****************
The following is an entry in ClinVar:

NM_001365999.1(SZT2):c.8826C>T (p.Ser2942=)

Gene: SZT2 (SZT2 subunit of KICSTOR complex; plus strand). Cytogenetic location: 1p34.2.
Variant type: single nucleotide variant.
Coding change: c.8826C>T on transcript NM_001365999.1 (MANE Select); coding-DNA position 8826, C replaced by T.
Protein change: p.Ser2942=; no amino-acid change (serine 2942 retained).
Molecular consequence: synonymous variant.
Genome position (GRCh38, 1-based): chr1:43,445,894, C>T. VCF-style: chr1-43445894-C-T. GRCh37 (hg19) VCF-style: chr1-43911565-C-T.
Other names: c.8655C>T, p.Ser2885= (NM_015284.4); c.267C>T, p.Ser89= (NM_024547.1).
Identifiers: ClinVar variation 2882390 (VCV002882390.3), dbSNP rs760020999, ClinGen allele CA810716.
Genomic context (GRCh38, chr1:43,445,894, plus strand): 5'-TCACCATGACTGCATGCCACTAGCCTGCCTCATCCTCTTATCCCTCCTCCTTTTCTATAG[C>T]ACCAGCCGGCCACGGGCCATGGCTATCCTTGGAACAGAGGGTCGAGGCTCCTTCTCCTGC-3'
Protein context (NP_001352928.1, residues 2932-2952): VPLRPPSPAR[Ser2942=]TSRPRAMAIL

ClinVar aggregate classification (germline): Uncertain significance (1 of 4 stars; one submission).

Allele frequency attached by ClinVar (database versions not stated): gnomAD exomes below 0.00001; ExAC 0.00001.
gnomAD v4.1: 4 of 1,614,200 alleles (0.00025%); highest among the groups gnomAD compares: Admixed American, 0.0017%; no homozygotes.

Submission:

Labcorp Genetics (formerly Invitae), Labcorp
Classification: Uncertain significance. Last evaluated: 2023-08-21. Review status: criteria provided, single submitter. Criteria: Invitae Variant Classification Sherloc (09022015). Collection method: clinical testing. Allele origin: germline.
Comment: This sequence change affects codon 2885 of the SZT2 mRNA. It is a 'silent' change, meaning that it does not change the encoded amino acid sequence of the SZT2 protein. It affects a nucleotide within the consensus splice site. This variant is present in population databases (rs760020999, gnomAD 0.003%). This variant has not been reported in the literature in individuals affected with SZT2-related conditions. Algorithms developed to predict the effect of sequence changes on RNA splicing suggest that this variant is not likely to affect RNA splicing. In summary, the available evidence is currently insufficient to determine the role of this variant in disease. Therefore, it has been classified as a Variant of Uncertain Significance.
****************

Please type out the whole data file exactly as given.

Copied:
The following is an entry in ClinVar:

NM_001365999.1(SZT2):c.8826C>T (p.Ser2942=)

Gene: SZT2 (SZT2 subunit of KICSTOR complex; plus strand). Cytogenetic location: 1p34.2.
Variant type: single nucleotide variant.
Coding change: c.8826C>T on transcript NM_001365999.1 (MANE Select); coding-DNA position 8826, C replaced by T.
Protein change: p.Ser2942=; no amino-acid change (serine 2942 retained).
Molecular consequence: synonymous variant.
Genome position (GRCh38, 1-based): chr1:43,445,894, C>T. VCF-style: chr1-43445894-C-T. GRCh37 (hg19) VCF-style: chr1-43911565-C-T.
Other names: c.8655C>T, p.Ser2885= (NM_015284.4); c.267C>T, p.Ser89= (NM_024547.1).
Identifiers: ClinVar variation 2882390 (VCV002882390.3), dbSNP rs760020999, ClinGen allele CA810716.
Genomic context (GRCh38, chr1:43,445,894, plus strand): 5'-TCACCATGACTGCATGCCACTAGCCTGCCTCATCCTCTTATCCCTCCTCCTTTTCTATAG[C>T]ACCAGCCGGCCACGGGCCATGGCTATCCTTGGAACAGAGGGTCGAGGCTCCTTCTCCTGC-3'
Protein context (NP_001352928.1, residues 2932-2952): VPLRPPSPAR[Ser2942=]TSRPRAMAIL

ClinVar aggregate classification (germline): Uncertain significance (1 of 4 stars; one submission).

Allele frequency attached by ClinVar (database versions not stated): gnomAD exomes below 0.00001; ExAC 0.00001.
gnomAD v4.1: 4 of 1,614,200 alleles (0.00025%); highest among the groups gnomAD compares: Admixed American, 0.0017%; no homozygotes.

Submission:

Labcorp Genetics (formerly Invitae), Labcorp
Classification: Uncertain significance. Last evaluated: 2023-08-21. Review status: criteria provided, single submitter. Criteria: Invitae Variant Classification Sherloc (09022015). Collection method: clinical testing. Allele origin: germline.
Comment: This sequence change affects codon 2885 of the SZT2 mRNA. It is a 'silent' change, meaning that it does not change the encoded amino acid sequence of the SZT2 protein. It affects a nucleotide within the consensus splice site. This variant is present in population databases (rs760020999, gnomAD 0.003%). This variant has not been reported in the literature in individuals affected with SZT2-related conditions. Algorithms developed to predict the effect of sequence changes on RNA splicing suggest that this variant is not likely to affect RNA splicing. In summary, the available evidence is currently insufficient to determine the role of this variant in disease. Therefore, it has been classified as a Variant of Uncertain Significance.